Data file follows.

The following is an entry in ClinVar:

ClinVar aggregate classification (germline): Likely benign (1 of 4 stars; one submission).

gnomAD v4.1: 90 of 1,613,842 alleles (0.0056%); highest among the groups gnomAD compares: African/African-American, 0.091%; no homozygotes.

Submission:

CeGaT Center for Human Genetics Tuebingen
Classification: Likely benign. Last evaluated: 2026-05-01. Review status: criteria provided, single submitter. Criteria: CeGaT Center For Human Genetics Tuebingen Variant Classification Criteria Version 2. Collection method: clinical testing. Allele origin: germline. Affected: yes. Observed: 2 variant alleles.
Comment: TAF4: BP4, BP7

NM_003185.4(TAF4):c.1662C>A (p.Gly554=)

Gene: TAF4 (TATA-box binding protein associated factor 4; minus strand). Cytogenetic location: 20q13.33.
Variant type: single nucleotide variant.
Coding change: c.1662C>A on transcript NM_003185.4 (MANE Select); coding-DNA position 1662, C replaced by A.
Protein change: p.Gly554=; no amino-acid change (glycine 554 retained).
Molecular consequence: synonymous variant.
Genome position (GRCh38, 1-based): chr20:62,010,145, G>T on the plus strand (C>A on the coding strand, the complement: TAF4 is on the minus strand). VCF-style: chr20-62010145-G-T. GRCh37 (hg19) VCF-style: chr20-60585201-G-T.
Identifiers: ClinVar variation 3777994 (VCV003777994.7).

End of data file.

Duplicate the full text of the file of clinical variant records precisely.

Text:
The following is an entry in ClinVar:

ClinVar aggregate classification (germline): Likely benign (1 of 4 stars; one submission).

gnomAD v4.1: 90 of 1,613,842 alleles (0.0056%); highest among the groups gnomAD compares: African/African-American, 0.091%; no homozygotes.

Submission:

CeGaT Center for Human Genetics Tuebingen
Classification: Likely benign. Last evaluated: 2026-05-01. Review status: criteria provided, single submitter. Criteria: CeGaT Center For Human Genetics Tuebingen Variant Classification Criteria Version 2. Collection method: clinical testing. Allele origin: germline. Affected: yes. Observed: 2 variant alleles.
Comment: TAF4: BP4, BP7

NM_003185.4(TAF4):c.1662C>A (p.Gly554=)

Gene: TAF4 (TATA-box binding protein associated factor 4; minus strand). Cytogenetic location: 20q13.33.
Variant type: single nucleotide variant.
Coding change: c.1662C>A on transcript NM_003185.4 (MANE Select); coding-DNA position 1662, C replaced by A.
Protein change: p.Gly554=; no amino-acid change (glycine 554 retained).
Molecular consequence: synonymous variant.
Genome position (GRCh38, 1-based): chr20:62,010,145, G>T on the plus strand (C>A on the coding strand, the complement: TAF4 is on the minus strand). VCF-style: chr20-62010145-G-T. GRCh37 (hg19) VCF-style: chr20-60585201-G-T.
Identifiers: ClinVar variation 3777994 (VCV003777994.7).